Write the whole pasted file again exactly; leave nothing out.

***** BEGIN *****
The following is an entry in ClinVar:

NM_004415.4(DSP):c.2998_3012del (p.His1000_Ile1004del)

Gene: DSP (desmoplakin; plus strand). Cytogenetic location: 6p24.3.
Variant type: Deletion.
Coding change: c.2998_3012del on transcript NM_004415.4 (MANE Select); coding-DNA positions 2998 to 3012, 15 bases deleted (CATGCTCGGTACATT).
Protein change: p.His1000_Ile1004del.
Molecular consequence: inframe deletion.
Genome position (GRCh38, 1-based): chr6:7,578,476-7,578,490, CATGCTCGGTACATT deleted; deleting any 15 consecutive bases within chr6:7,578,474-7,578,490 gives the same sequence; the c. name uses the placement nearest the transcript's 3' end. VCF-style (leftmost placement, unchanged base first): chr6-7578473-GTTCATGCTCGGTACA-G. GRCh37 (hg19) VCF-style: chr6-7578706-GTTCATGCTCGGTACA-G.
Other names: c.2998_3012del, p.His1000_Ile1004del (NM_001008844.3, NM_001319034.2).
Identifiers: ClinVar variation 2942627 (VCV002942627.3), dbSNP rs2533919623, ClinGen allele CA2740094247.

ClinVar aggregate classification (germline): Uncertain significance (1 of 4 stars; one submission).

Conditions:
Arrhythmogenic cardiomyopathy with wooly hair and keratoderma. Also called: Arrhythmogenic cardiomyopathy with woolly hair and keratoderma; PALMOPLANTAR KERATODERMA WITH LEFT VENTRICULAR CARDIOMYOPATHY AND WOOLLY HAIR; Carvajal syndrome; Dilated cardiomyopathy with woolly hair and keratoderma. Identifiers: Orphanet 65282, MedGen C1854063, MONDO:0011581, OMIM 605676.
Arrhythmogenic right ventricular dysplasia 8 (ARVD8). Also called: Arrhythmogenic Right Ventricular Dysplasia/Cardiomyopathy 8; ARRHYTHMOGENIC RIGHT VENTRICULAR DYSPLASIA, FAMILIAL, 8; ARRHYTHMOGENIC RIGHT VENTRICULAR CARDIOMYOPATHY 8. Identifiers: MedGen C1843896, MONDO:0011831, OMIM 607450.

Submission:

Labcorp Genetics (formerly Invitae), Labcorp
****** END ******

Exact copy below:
The following is an entry in ClinVar:

NM_004415.4(DSP):c.2998_3012del (p.His1000_Ile1004del)

Gene: DSP (desmoplakin; plus strand). Cytogenetic location: 6p24.3.
Variant type: Deletion.
Coding change: c.2998_3012del on transcript NM_004415.4 (MANE Select); coding-DNA positions 2998 to 3012, 15 bases deleted (CATGCTCGGTACATT).
Protein change: p.His1000_Ile1004del.
Molecular consequence: inframe deletion.
Genome position (GRCh38, 1-based): chr6:7,578,476-7,578,490, CATGCTCGGTACATT deleted; deleting any 15 consecutive bases within chr6:7,578,474-7,578,490 gives the same sequence; the c. name uses the placement nearest the transcript's 3' end. VCF-style (leftmost placement, unchanged base first): chr6-7578473-GTTCATGCTCGGTACA-G. GRCh37 (hg19) VCF-style: chr6-7578706-GTTCATGCTCGGTACA-G.
Other names: c.2998_3012del, p.His1000_Ile1004del (NM_001008844.3, NM_001319034.2).
Identifiers: ClinVar variation 2942627 (VCV002942627.3), dbSNP rs2533919623, ClinGen allele CA2740094247.

ClinVar aggregate classification (germline): Uncertain significance (1 of 4 stars; one submission).

Conditions:
Arrhythmogenic cardiomyopathy with wooly hair and keratoderma. Also called: Arrhythmogenic cardiomyopathy with woolly hair and keratoderma; PALMOPLANTAR KERATODERMA WITH LEFT VENTRICULAR CARDIOMYOPATHY AND WOOLLY HAIR; Carvajal syndrome; Dilated cardiomyopathy with woolly hair and keratoderma. Identifiers: Orphanet 65282, MedGen C1854063, MONDO:0011581, OMIM 605676.
Arrhythmogenic right ventricular dysplasia 8 (ARVD8). Also called: Arrhythmogenic Right Ventricular Dysplasia/Cardiomyopathy 8; ARRHYTHMOGENIC RIGHT VENTRICULAR DYSPLASIA, FAMILIAL, 8; ARRHYTHMOGENIC RIGHT VENTRICULAR CARDIOMYOPATHY 8. Identifiers: MedGen C1843896, MONDO:0011831, OMIM 607450.

Submission:

Labcorp Genetics (formerly Invitae), Labcorp